Russian presidential press secretary Dmitry Peskov’s talk with the Russian media covered topics that ranged from the serious to personal anecdotes, including Moscow's stance on the events in Ukraine, the recipe for victory in the Sochi Olympics, and his blushing moments when he talks to the president.
I never have to tell lies, [which would be] something completely unacceptable. I was born to a family of diplomats, I am a diplomat myself. When I was posted to the Soviet embassy in Ankara as a young diplomatic officer, I got lucky to have a very good mentor, Ambassador Albert Chernyshov.
He taught me the main principle of our work: no person on Earth can make a diplomat tell a lie. The opposite is also true: no one can make a diplomat tell the whole truth.
It is absolutely unacceptable for us to interfere with the internal affairs [of a foreign country]. We are convinced that the people in Kiev know what to do, and that they will find the best solutions in order to normalize the situation and put it back on a legitimate and peaceful track.
Of course we become saddened and outraged when external interference with the processes going on in Kiev becomes obvious. Any solutions taken in Ukraine are sovereign, and that country's government takes them in the framework of democratic processes. For us, intervening or influencing [the situation] with the use of any measures of political management would be unacceptable.
On the Sochi Olympics
Some countries behave in a totally impudent and unceremonious way by attempting to discredit the Sochi Olympics politically. They throw plenty of dirt every day, and unfortunately, our media quote them.
The strong, the successful, the rich, and the healthy are not always loved. But the Olympic Games, the sports, are sacred, they have no relation to politics. The Olympic host country always wins if it invests its soul. In our case, I may say that we have already won. For the first time in decades a whole new city has been built in our country.
This is why our country has already won. All talk of this having been achieved with enormous sums of money, of it having not been worth the money spent, stems from poor understanding of the grandiosity of what has already been done.
Sochi will receive a truly marvelous sports complex comprising the mountainous and coastal clusters.
It will receive – has already received – a unique infrastructure, which will nevertheless work for the benefit of the entire country by providing opportunities for amateurs, for professional athletes, and for the promotion of sports among children and youth, because we already have plans for the future in place.
Putin is a completely established person, a man of integrity. He keeps growing more sophisticated as an administrator; he is so much in the loop in terms of expert knowledge, down to the minute detail, that his subordinates have a very hard time working with him if they are not prepared to discuss certain issues on a comparable level of expertise.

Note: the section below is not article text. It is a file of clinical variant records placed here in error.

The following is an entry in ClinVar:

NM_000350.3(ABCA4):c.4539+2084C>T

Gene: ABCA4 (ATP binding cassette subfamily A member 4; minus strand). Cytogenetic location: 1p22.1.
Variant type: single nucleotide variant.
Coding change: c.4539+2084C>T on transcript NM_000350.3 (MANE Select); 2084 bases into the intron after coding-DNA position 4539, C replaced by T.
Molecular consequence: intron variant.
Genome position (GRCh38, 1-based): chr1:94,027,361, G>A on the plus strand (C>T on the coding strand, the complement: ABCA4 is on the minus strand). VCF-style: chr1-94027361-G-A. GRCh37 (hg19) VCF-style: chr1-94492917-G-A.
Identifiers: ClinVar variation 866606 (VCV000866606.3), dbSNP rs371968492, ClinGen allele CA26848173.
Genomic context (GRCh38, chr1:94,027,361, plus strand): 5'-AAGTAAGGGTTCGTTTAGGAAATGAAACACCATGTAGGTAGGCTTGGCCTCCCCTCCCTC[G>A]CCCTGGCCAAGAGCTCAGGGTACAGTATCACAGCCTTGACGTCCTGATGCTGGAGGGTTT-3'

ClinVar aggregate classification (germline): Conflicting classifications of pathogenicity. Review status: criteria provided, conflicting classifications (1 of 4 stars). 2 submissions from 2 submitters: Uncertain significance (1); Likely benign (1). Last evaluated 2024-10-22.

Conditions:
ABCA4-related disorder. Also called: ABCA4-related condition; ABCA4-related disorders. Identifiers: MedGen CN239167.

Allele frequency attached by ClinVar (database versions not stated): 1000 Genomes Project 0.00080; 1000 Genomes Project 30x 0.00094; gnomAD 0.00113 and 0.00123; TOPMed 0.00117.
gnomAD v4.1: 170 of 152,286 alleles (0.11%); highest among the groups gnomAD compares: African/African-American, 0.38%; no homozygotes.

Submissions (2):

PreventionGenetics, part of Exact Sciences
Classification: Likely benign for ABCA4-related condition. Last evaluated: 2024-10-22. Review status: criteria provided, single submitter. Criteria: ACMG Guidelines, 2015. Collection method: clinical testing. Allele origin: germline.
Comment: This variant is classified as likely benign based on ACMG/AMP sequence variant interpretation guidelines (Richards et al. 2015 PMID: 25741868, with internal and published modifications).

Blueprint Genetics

You know, I keep kicking myself for skipping university history classes, for example. Putin is a keen appreciator of history. When he starts delving on certain historical episodes I sometimes blush at my ignorance.
He once asked me about some dates related to the history of the Old Believers in Russia. I suddenly realized I could not give him a coherent reply.
Dmitry Peskov was born to the family of a career diplomat in Moscow on October 17, 1967. After graduating from Moscow State University's Institute of Asian and African Studies in 1989, with a degree in oriental history, he went on to work in the Foreign Ministry and at the Soviet embassy in Turkey.
In 2000, following Vladimir Putin's appointment as acting president and his subsequent election to that post, Peskov was appointed as head of the media relations department at the presidential administration's press service.
His subsequent career included the posts of first deputy and then first deputy head of the presidential press service directorate, and of deputy presidential press secretary. Peskov's duties included organizing major information projects and presidential news conferences, as well as interacting with foreign journalists.
On April 25, 2008, Peskov was appointed as press secretary of the Russian prime minister. When Putin assumed the post of prime minister in May 2008, Peskov automatically became his press secretary.
Putin won the presidential election in March 2012 and ascended to presidency for a third term. Since May 2012, Peskov has served as deputy head of the presidential administration and the president's press secretary.
Peskov supervises the Kremlin's public relations directorate, which coordinates the information activity of government ministries and departments in Russia and abroad. The directorate is also tasked with improving Russia's attractiveness for investments. Peskov speaks Turkish, Arabic, and English.
First published in Russian in Komsomolskaya Pravda.